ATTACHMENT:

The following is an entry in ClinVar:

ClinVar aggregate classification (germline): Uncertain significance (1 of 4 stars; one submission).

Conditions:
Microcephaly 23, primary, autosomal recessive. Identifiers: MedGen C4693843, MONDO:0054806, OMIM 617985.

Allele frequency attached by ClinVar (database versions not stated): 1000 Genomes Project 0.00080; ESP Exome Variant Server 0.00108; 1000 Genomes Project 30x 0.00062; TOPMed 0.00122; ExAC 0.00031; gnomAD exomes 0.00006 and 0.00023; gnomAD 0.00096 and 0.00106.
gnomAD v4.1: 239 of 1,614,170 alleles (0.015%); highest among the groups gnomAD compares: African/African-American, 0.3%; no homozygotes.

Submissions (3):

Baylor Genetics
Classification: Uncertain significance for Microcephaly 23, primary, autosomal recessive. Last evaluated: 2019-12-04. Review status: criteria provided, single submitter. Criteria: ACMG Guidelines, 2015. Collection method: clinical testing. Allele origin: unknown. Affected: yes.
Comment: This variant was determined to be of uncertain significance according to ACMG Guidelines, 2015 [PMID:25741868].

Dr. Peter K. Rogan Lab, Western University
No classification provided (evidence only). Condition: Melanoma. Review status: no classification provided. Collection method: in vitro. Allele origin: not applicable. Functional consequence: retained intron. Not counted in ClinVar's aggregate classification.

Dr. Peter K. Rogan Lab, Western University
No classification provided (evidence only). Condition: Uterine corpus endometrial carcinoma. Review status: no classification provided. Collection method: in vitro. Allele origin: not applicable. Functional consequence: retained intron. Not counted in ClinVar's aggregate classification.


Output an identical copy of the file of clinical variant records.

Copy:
The following is an entry in ClinVar:

ClinVar aggregate classification (germline): Uncertain significance (1 of 4 stars; one submission).

Conditions:
Microcephaly 23, primary, autosomal recessive. Identifiers: MedGen C4693843, MONDO:0054806, OMIM 617985.

Allele frequency attached by ClinVar (database versions not stated): 1000 Genomes Project 0.00080; ESP Exome Variant Server 0.00108; 1000 Genomes Project 30x 0.00062; TOPMed 0.00122; ExAC 0.00031; gnomAD exomes 0.00006 and 0.00023; gnomAD 0.00096 and 0.00106.
gnomAD v4.1: 239 of 1,614,170 alleles (0.015%); highest among the groups gnomAD compares: African/African-American, 0.3%; no homozygotes.

Submissions (3):

Baylor Genetics
Classification: Uncertain significance for Microcephaly 23, primary, autosomal recessive. Last evaluated: 2019-12-04. Review status: criteria provided, single submitter. Criteria: ACMG Guidelines, 2015. Collection method: clinical testing. Allele origin: unknown. Affected: yes.
Comment: This variant was determined to be of uncertain significance according to ACMG Guidelines, 2015 [PMID:25741868].

Dr. Peter K. Rogan Lab, Western University
No classification provided (evidence only). Condition: Melanoma. Review status: no classification provided. Collection method: in vitro. Allele origin: not applicable. Functional consequence: retained intron. Not counted in ClinVar's aggregate classification.

Dr. Peter K. Rogan Lab, Western University
No classification provided (evidence only). Condition: Uterine corpus endometrial carcinoma. Review status: no classification provided. Collection method: in vitro. Allele origin: not applicable. Functional consequence: retained intron. Not counted in ClinVar's aggregate classification.